Domestic Violence: The Overlap Of Civil Protective Orders And Criminal Charges In Virginia


Posted on March 21st, 2013, by Stephanie Sauer in Family Law. No Comments

Overlap Of Civil Protective Orders And Criminal Charges In VirginiaFor many people the first time they need the assistance of counsel is when there are issues in their relationship. An unfortunate consequence of relationships ending is sometimes domestic violence. In Virginia, persons who experience domestic violence or have a reasonable fear of domestic violence can seek civil protective orders and sometimes the alleged abuser can be criminally prosecuted. This overlap of civil protective orders and criminal charges has important consequences for how these cases are handled in Virginia.

There are three types of civil protective orders in Virginia: (1) emergency protective orders, (2) preliminary protective orders and (3) permanent protective orders.

An emergency protective order under Virginia Code Section 16.1-253.4 may prohibit the abuser from contacting the victim, entering the victim’s home or apartment (even if shared), or abusing the victim in the future. Typically, it is obtained through the police officer(s) who respond to the scene. The officers can request the order from a judge or magistrate by telephone or in person. A magistrate is a court official having the authority to issue emergency protective orders and bring criminal charges for acts of violence based on the sworn testimony of the victim, other individuals, or a law enforcement officer. A victim may also seek an emergency protective order directly from the magistrate at the sheriff’s office or police station. The emergency protective order lasts until 11:59 p.m. on the third day after it was issued, unless that day is a day that the court is not in session. In that case, the order will be extended until the next business day that the court is open. The emergency protective order must be served on the alleged abuser. When seeking an emergency protective order, the magistrate could issue criminal charges against the alleged abuser. The typical charges include, but are not limited to, assault and battery.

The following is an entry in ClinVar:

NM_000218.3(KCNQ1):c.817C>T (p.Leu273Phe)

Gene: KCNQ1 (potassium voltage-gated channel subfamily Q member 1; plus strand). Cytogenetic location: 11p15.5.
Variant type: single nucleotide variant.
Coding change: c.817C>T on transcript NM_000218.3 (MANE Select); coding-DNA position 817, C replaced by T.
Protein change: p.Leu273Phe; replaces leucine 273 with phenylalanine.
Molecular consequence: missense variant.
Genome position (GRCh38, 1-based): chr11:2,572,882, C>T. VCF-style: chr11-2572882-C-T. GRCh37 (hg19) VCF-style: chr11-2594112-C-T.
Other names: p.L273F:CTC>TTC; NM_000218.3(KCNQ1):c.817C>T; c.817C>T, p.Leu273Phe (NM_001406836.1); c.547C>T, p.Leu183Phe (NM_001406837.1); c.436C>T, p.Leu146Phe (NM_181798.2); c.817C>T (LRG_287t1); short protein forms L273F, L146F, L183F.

A preliminary protective order under Virginia Code Section 16.1-253.1 is available after the expiration of the emergency protective order and generally lasts up to fifteen days. Like an emergency protective order,  a preliminary protective order may prohibit the abuser from contacting the victim, entering the home or apartment, or attempting to cause the victim further harm. The preliminary protective order must be obtained through the Juvenile and Domestic Relations District Court. Most victims do not obtain an attorney for this process; however, attorneys can attend. Although the protective order is requested in the courthouse, there is no formal proceeding. The victim signs a sworn affidavit describing the incident, the judge reviews it, and the protective order is entered. This is an ex parte proceeding, meaning the accused does not receive notice of the proceeding.